SSZTAB3 march   2017 LMK03328 , LMX8410L , TRF370315 , TRF370317 , TRF370333 , TRF370417 , TRF3705 , TRF3710 , TRF371109 , TRF371125 , TRF371135 , TRF372017 , TRF3722 , TRF37T05


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    1.     3
    2.     Definitions
    3.     Key Points about PLLs
    4.     Performance Characteristics of Clock Generators and Jitter Cleaners
    5.     Take-aways
    6.     Additional Resources

Timothy Toroni

I’m excited to have the opportunity to address clock generators and jitter cleaners. My goal is that after reading this post, you will not stereotype a clock generator as a device that can’t also perform jitter cleaning. I will discuss the difference between clock generators and jitter cleaners, cover some key points about phase-locked loops (PLLs), and discuss the performance characteristics of wide- and narrow-loop bandwidth PLL phase-noise plots as applied to clock generators and jitter cleaners.


Clock generators can produce at least two output frequencies that are locked to the input clock. At least one frequency does not divide evenly into the input clock frequency. Clock generators typically consist of a single PLL, which often performs frequency multiplication (Figure 1). Jitter cleaners can produce at least one output frequency that is locked to the input clock and has lower jitter. Dual loop jitter cleaners consist of two cascaded PLLs (Figure 2). The first PLL is responsible for the jitter cleaning and the second PLL performs the frequency multiplication.

GUID-A6A30B7F-F089-4B4E-8C56-71FE1384F50A-low.png Figure 1 Single-loop Clock Generator
GUID-D0C1128D-E653-4C35-82B9-E30500A854D7-low.png Figure 2 Dual-loop Jitter Cleaner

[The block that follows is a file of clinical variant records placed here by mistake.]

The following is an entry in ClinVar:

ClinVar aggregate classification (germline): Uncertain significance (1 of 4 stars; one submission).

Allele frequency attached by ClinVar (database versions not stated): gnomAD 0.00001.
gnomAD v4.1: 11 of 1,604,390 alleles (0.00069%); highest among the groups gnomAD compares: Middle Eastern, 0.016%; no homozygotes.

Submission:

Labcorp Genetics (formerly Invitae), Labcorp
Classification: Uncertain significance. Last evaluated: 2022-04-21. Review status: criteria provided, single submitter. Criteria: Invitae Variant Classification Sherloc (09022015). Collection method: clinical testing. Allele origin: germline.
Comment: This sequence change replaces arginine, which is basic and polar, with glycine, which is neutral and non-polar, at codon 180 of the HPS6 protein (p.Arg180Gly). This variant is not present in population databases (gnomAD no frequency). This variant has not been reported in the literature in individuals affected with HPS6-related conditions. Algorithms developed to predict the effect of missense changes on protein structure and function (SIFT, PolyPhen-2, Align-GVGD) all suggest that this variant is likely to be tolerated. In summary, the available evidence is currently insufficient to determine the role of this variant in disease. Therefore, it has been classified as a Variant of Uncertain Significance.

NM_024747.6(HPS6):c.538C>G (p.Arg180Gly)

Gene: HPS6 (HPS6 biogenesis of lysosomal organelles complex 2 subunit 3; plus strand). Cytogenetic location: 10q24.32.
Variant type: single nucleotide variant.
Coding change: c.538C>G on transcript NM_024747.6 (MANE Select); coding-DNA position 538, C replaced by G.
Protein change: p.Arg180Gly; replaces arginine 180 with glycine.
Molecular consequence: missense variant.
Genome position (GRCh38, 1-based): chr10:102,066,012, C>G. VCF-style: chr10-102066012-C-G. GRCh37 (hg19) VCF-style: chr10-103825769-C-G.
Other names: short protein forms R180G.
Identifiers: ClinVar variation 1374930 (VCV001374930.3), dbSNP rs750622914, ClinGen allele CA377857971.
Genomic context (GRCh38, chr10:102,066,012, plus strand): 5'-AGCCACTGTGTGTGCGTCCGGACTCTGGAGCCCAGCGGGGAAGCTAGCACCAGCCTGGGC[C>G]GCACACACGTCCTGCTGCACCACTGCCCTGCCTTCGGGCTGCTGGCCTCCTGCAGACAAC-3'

Key Points about PLLs

Three things to understand about PLLs:

  • Every PLL is a jitter cleaner or a jitter dirtier depending on the relative performance of the reference, the PLL and the voltage-controlled oscillator (VCO).
  • It is the VCO that does the “jitter cleaning,” but in some cases the VCO could actually be adding noise, depending on the VCO phase-noise performance and the PLL’s loop bandwidth relative to the noise of the reference.
  • PLL performance typically improves with a higher phase-detector frequency and charge-pump current. You could consider PLL noise (meaning noise related to the phase detector and charge pump) to be the “noise cost” to lock the reference to the VCO.

It’s important to understand the impact of the VCO in a PLL system. The PLL’s loop filter serves as a low-pass filter to the reference and PLL noise and as a high-pass filter to the VCO noise. VCOs that use a quartz crystal (VCXO) have relatively high quality factors (Q), giving them excellent phase-noise performance compared to VCOs that use an LC tank with relatively low Q. Depending on the VCO technology, like surface acoustic wave (SAW) or coaxial-resonator oscillator (CRO), the Q associated with the design of the VCO will determine its phase-noise performance. Although high-Q VCXOs have good phase-noise performance, they also have limited maximum frequency, whereas other technologies enable multi-gigahertz VCOs that allow clock generators to provide many different output frequencies using clock output dividers. On-chip VCOs today have performance comparable to external-module VCOs.